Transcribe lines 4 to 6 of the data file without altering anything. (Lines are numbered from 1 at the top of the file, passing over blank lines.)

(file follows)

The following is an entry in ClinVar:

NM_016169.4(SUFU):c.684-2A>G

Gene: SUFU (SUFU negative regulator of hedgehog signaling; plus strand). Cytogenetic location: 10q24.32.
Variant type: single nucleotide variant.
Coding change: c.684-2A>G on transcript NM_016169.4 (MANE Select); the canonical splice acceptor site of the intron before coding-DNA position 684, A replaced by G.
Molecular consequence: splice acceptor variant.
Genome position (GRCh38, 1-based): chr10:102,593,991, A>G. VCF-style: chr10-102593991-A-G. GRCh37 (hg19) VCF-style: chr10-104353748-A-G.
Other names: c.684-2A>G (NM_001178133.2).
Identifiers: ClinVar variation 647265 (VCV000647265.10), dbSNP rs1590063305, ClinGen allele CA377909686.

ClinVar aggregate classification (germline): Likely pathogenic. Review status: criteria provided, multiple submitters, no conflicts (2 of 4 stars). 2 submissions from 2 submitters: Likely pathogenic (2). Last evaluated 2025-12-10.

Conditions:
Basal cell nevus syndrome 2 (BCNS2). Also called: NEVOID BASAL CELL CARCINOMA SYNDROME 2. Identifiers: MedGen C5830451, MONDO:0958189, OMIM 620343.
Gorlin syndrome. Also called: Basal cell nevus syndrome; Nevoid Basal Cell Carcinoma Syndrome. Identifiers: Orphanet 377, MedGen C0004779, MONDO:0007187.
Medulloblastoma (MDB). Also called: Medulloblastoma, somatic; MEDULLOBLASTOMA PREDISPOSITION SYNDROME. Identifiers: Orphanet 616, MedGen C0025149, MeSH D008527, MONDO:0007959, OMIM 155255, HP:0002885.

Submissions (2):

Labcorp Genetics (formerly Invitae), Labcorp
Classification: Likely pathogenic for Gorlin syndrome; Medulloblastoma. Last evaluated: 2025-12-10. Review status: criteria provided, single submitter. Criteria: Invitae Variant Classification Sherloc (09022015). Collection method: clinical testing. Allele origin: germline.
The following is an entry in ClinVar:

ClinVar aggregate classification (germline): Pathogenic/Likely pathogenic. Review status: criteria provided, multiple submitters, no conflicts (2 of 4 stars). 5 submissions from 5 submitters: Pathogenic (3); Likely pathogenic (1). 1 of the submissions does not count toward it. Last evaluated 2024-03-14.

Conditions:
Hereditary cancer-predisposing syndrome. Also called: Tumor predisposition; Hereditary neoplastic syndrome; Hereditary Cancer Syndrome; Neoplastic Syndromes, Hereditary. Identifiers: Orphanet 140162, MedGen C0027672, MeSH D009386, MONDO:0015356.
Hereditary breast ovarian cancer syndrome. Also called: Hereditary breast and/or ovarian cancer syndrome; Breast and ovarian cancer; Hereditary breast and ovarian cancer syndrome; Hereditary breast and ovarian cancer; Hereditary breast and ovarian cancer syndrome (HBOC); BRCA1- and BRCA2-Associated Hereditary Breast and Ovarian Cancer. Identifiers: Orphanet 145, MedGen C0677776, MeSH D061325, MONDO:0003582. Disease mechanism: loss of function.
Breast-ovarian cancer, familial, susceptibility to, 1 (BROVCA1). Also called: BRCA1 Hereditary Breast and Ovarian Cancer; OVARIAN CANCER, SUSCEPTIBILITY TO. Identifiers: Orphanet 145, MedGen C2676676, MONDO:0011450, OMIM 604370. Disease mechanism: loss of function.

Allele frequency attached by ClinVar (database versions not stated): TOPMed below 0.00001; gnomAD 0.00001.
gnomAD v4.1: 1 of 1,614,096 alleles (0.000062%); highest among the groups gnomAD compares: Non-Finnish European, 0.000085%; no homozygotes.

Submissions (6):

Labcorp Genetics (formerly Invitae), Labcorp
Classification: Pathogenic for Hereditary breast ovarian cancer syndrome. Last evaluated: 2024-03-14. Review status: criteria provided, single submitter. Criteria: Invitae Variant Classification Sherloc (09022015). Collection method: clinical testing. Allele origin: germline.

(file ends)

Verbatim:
Variant type: single nucleotide variant.
Coding change: c.684-2A>G on transcript NM_016169.4 (MANE Select); the canonical splice acceptor site of the intron before coding-DNA position 684, A replaced by G.
Molecular consequence: splice acceptor variant.